Common Key Performance Indicators

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Key performance indicators (KPI) are factors used to make judgments about the current performance of an organization. Organizations across all industries use key performance indicators for evaluation and strategic planning. Indicators are typically reported on a monthly or quarterly basis, providing consistent monitoring. Key performance indicators can be industry- or organization-specific, but there are some indicators that are common to all or most organizations.


According to The Foundation for Performance Measurement, profitability is considered a key performance metric. Profitability is defined as net financial gain. Organizations with consistent increases in profit are successful, while decline in profit indicates diminished performance and signals that changes are necessary if the organization is to survive.

Customer Satisfaction

Customer satisfaction is the measure of how well an organization meets or exceeds a customer’s expectations. Customer satisfaction is directly linked with loyalty, recommendation and repeat business. Decline in customer satisfaction can impact profitability and market share. Surveys are typically used to assess customer satisfaction.

Customer Retention

Customer retention involves all factors initiated by an organization to maintain its customer base. Loyal customers spend more, recommend and refer new customers. Decline in customer retention rates indicates issues with customer service, satisfaction or products and services.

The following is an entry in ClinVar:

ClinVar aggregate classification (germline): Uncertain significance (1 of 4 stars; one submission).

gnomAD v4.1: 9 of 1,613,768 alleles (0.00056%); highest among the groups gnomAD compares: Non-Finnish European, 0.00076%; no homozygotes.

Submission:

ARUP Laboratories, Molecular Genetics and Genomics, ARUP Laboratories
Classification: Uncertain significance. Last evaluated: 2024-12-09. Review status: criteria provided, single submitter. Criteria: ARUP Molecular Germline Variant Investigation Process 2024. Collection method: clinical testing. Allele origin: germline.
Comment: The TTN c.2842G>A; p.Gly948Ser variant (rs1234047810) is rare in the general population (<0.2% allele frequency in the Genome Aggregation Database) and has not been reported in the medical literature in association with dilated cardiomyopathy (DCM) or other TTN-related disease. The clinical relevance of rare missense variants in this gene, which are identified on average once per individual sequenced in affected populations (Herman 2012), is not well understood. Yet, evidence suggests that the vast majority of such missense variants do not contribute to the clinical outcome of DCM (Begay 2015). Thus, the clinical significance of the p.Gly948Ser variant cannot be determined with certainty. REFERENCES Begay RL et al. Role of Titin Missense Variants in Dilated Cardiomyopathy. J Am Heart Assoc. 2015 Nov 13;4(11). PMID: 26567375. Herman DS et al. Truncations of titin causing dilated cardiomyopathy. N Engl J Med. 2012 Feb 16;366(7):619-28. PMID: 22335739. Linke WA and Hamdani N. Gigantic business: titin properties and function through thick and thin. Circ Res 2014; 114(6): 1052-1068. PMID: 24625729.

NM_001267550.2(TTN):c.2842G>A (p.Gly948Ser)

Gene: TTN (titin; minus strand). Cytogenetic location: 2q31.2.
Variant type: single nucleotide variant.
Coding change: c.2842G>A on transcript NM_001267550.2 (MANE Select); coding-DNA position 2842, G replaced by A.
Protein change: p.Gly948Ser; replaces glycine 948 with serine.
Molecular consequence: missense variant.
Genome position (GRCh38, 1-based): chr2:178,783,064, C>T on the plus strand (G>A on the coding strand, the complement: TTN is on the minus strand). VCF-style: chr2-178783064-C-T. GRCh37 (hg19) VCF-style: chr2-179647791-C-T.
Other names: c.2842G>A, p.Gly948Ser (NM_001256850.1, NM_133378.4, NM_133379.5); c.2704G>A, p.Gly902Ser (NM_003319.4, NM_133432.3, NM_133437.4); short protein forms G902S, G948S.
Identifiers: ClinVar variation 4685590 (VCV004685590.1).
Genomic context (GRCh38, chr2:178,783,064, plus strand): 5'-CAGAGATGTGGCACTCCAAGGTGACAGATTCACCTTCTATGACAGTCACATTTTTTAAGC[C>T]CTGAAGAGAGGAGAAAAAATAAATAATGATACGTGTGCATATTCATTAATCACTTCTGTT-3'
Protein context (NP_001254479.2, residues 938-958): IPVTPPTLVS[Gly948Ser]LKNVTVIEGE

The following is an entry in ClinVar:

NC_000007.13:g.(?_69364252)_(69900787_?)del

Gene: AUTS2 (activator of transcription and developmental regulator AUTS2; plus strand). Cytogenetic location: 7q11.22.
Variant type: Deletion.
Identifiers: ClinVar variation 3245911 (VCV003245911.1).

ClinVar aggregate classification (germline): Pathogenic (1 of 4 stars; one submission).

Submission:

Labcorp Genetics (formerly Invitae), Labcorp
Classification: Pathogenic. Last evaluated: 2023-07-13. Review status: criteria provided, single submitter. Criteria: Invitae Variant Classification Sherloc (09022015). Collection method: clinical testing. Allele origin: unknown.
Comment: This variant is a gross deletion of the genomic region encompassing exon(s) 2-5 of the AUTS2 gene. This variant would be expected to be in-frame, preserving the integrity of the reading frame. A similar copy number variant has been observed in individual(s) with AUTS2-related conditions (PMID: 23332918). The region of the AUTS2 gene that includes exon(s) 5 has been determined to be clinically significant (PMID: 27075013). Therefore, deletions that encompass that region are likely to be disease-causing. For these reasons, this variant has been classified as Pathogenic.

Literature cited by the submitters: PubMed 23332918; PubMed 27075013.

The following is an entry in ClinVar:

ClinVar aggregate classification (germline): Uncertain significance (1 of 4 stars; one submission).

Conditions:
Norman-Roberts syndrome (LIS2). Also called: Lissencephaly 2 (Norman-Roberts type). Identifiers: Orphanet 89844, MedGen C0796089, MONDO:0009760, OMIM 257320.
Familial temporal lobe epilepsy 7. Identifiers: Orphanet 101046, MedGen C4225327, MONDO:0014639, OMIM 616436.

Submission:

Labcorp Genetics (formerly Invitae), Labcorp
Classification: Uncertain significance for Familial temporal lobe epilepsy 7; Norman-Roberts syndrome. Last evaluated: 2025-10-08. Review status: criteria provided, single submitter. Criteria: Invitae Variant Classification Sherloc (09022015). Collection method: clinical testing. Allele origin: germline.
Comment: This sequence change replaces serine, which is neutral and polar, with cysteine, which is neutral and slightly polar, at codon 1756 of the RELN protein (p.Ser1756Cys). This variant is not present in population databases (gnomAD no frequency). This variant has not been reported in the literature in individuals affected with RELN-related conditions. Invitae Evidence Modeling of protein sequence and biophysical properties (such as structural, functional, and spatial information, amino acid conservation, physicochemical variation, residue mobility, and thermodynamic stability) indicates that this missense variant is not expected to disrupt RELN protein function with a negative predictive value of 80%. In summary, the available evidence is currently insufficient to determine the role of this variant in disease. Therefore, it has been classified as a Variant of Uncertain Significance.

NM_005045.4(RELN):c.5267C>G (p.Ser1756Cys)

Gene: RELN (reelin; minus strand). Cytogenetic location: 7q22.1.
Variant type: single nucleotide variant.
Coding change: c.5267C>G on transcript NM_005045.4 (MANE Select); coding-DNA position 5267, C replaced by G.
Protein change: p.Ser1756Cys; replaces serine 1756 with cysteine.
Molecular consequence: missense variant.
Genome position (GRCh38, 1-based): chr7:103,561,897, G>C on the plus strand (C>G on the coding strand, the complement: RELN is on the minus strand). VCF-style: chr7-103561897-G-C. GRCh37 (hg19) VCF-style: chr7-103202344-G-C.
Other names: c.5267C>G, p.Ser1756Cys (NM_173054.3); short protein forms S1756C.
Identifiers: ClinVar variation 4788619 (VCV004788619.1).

Employee Productivity

Gordon Training International states that employee productivity directly impacts many aspects of organizations, including efficiency, sales and profitability. Employee productivity can be measured in a number of ways, such as number of hours worked, absentee rate, production and sales volume. Marketing Motivators suggests that a decline in employee productivity can indicate lack of employee satisfaction or motivation.


About the Author

Dr. Skylar Stark has been writing professionally since 2007. Her articles appear on eHow and in other publications, where she writes about business, research and education. She holds a Ph.D. in communication science from the University of Connecticut and a master's degree in library science from Southern Connecticut State University.

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